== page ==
“There are so many animals … in need of homes,” Delle Donne said. “Just look at their sweet little faces and their kind hearts, and you can just make their life by bringing them home and giving them a caring family to be around.”
Mercury’s Diana Taurasi Criticizes WNBA
Phoenix Mercury superstar and WNBA legend Diana Taurasi is taking aim at how the WNBA is marketing their game, and their players, as well as how players are getting paid, and how the league treats it’s players.
Basically, Taurasi isn’t happy with how the WNBA operates as a whole, and isn’t shy about sharing her opinion.
“It’s just so sad to me. You know, 15 years in, it’s just such a sad thing to talk about” Taurasi said when discussing the pay disparity in the league, according to ESPN’s Josh Weinfuss.
“We had to go to a communist country to get paid like capitalists, which is so backward to everything that was in the history books in sixth grade. And even then, even within our pay scale, it doesn’t make sense. On a team, you could have seven players making the same amount of money. That doesn’t make sense to me.”
“Something’s missing. I don’t know. I don’t know what the solution is. But what’s going on now, it’s not working. And I use an example of when B.G. [Brittney Griner] was a rookie, she was walking in this arena, and the janitor was making more money than her. But you want Brittney Griner to be this superstar and carry the league into where? The kid’s got to go to Russia [in the offseason] for the next 10 years to get paid what she deserves.
And it’s just shocking to me, as we have the NBA as the best model ever. But the WNBA always finds a way to mess it up. I just don’t get it. I’m so disillusioned with it all … not because of what I had to go through, but for the younger kids. When you’re in it, when you’re playing and you’re young, you don’t worry about these things. You’re just so worried about proving yourself and getting to the playoffs, being a better basketball player.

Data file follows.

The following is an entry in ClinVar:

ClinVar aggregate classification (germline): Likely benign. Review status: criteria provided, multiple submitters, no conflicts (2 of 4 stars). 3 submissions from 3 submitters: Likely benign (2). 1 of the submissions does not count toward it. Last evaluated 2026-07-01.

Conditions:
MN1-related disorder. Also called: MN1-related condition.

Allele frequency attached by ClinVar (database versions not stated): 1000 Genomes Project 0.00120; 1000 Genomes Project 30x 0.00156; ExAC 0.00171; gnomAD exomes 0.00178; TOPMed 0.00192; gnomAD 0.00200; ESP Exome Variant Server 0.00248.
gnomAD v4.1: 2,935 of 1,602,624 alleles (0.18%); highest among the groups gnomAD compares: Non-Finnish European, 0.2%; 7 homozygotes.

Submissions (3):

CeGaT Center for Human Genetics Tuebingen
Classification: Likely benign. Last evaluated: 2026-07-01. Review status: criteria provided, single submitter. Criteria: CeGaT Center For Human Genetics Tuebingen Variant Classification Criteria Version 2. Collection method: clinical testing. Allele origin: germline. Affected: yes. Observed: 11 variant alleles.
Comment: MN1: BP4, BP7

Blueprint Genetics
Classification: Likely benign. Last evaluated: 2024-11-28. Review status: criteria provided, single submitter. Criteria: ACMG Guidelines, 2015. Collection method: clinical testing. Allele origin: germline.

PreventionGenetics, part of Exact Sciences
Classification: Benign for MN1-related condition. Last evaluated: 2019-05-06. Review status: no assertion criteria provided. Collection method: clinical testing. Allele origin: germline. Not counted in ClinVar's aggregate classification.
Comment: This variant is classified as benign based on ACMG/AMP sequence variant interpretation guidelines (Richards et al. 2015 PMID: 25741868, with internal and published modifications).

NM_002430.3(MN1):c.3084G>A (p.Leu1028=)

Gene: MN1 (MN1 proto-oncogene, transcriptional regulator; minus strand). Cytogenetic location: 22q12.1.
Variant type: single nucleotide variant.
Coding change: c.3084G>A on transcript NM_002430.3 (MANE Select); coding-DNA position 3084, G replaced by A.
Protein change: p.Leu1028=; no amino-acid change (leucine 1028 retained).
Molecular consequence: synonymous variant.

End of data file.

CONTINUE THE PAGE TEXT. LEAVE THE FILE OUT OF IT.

But when you get older, like Sue [Bird] and I, we start thinking about these things, like it’s been 15 years. I think Sue said it best. In the last 11 years, I think we’ve had a 1.5% increase in our pay salary. I mean, who doesn’t leave that job? It’s like [Lionel] Messi. You play for Barcelona, and then you go back to Argentina and play in a YMCA league because you love the game. And you know what? We come back every single summer because we love the game. It’s pathetic.”
Taurasi says that the WNBA simply doesn’t care that players have to go overseas to play and make money, and noted that a contentious CBA negotiation is likely to take place because of these, and many other, issues.
Of those other issues, Taurasi isn’t thrilled with how the WNBA has marketed the game, or it’s superstars.
“Once again, I just don’t understand how the NBA has made rock stars out of their best players … if you think about what they’ve been able to do marketing-wise. And obviously it started with Magic and Larry and Isiah, and then obviously Jordan took it to the next level. And then you had Kobe, Shaq, and now you have LeBron, Harden, Steph, Durant.
They’ve made rock stars out of these players. And we just have not been able to capitalize on any of that. Not even a little bit. Not even one bit. Like, are you kidding me with some of the stuff that they do marketing and promoting-wise? It’s almost mind-boggling.”